This morning at late notice I decided to head out and activate 3 Conservation Parks. The weather was beautiful at Mount Barker….nice and sunny, and that was the forecast for the day. But unfortunately that did not last long, and by the end of the day it was absolutely freezing. But luckily no rain.
My first park of the day was the Eurilla Conservation Park. I never knew until this morning when checking the internet, that this park even existed. Eurilla CP is located about 16 kms south east of Adelaide. It is located just off the eastern side of Summit Road, which leads to the Mount Lofty summit. The park is situated on the northern border of the Mount Lofty Botanic Garden, and opposite the Cleland Conservation Park.
You cannot access the park via Summit Road, and there are no roads leading into the park. I accessed the park via the Mount Lofty Botanic Garden. I entered the Garden via the lower carpark off Lampert Road, and then walked about 4 kms through the garden, and into the park. It took a bit of climbing and fence jumping, but I eventually got there. Below is a photo looking through the Garden up towards the CP. The three TV transmitter towers are in the background.
The Eurilla Conservation Park consists of thick eucalyptus forest. However the main feature and the reason for the park being dedicated is an undisturbed bog consiting of a dense mat of the rare coral fern and a large colony of mature king fern, an endangered species in South Australia. These specimens are amongst the finest in the State.
The park was named in honour of Warren Bonython, one of the members of the famous South Australian Bonython family. They lived nearby in ‘Eurilla’ mansion, which was built in1884, but was burnt to the ground during the 1983 Ash Wednesday bushfires.
I found a fallen log and used this as a seat, and also to prop the 7 m squid pole against, and secured it with some octopus straps. My i-phone was bleating at me from the SOTA Goat application, so I was keen to get the antenna up and get on air. There were plenty of options in the park re stringing up the ends of the dipole. Lots of tall gum trees.
My first contact of the day was with Tony, VK3CAT who was portable on Mount Dandenong summit VK3/ VC-025. This was Tony’s first SOTA activation, and he had a nice 5/7 signal and I received 5/8 back. So that was a good start. I then QSY’d up to 7.100 and put a call out and worked Larry VK5LY, Brian VK5FMID, and then John VK5BJE. John advised that he was considering going out in the afternoon to activate the Mount George Conservation Park and possibly the Belair National Park. So there were a few more Park to Park opportunities for me.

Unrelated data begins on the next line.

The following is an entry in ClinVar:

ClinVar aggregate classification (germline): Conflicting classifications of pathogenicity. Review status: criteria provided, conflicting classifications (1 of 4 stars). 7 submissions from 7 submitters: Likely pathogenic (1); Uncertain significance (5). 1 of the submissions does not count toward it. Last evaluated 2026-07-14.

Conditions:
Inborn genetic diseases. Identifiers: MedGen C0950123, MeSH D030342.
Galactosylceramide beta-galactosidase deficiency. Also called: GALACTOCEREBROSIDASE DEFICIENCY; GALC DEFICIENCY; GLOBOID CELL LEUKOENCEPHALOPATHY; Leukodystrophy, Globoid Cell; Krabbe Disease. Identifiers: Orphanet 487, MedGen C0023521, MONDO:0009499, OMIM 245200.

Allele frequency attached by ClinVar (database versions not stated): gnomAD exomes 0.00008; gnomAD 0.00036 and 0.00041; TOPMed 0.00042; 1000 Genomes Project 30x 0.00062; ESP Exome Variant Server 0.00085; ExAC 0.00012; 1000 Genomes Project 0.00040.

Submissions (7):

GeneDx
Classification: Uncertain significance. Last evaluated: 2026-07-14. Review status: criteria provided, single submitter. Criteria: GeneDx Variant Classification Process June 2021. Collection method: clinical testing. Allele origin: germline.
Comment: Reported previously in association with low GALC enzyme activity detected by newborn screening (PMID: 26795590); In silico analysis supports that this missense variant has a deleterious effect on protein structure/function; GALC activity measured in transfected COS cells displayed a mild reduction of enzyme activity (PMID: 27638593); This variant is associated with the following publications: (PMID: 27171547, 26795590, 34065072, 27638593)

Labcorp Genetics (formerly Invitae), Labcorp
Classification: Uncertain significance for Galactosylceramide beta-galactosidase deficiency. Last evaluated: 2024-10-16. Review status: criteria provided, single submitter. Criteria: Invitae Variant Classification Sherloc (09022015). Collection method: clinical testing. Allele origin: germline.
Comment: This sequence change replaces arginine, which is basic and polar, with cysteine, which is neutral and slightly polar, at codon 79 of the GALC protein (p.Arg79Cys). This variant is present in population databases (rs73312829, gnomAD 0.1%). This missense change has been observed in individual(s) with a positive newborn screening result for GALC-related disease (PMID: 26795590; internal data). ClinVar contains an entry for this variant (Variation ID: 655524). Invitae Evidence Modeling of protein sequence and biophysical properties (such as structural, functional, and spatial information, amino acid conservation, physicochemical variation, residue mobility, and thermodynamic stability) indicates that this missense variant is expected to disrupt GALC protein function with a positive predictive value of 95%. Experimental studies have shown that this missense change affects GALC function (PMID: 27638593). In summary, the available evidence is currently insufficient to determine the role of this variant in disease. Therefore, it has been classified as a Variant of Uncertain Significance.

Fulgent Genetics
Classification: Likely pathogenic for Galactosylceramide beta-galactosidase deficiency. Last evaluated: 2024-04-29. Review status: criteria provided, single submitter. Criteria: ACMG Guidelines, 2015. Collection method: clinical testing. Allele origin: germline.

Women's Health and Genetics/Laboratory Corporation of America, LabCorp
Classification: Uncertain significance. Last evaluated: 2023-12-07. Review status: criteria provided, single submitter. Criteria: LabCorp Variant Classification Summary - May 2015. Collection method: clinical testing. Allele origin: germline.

This was followed by a number of the regular ‘hunters’, all of whom had very good signals.
Matt, VK5MLB gave me a call from the Seddon Conservation Park on Kangaroo Island, and I got excited believing I had another Park to Park for my log. But alas, Matt was working from his car, whilst in the Seddon CP, so it didn’t qualify.
But I did work John VK5FMJC who was portable in the Clements Gap Conservation Park, on his very first VK5 Parks activation. John was using his little FT-817 and just 5 watts and was an excellent 5/9 signal into the Mt Lofty Ranges. Congratulations John.
I also had 2 good QRP contacts. The first being with Col VK5HCF who was using just 5 watts (5/8 signal), and Ian VK5IS who was using just 2 watts (5/8 signal).
After half an hour of sitting on a wet log, I had 18 QSO’s in the log on 40m SSB, into VK3 & VK5.
The following stations were worked:- Tony VK3CAT/p (SOTA); Larry VK5LY; Brian VK5FMID; John VK5BJE; Graham VK5KGP; Dave VK3VCE; Col Vk5HCF/qrp; Roy VK5NRG; Matt VK5MLB/m; Colin VK3UBY; Andy VK5LA; Nev VK5WG; Tom VK5EE; John VK5FMJC/p; Rod VK5FTTC; Peter VK3PF; Ian VK3FNBL; & Ian VK5IS/qrp.
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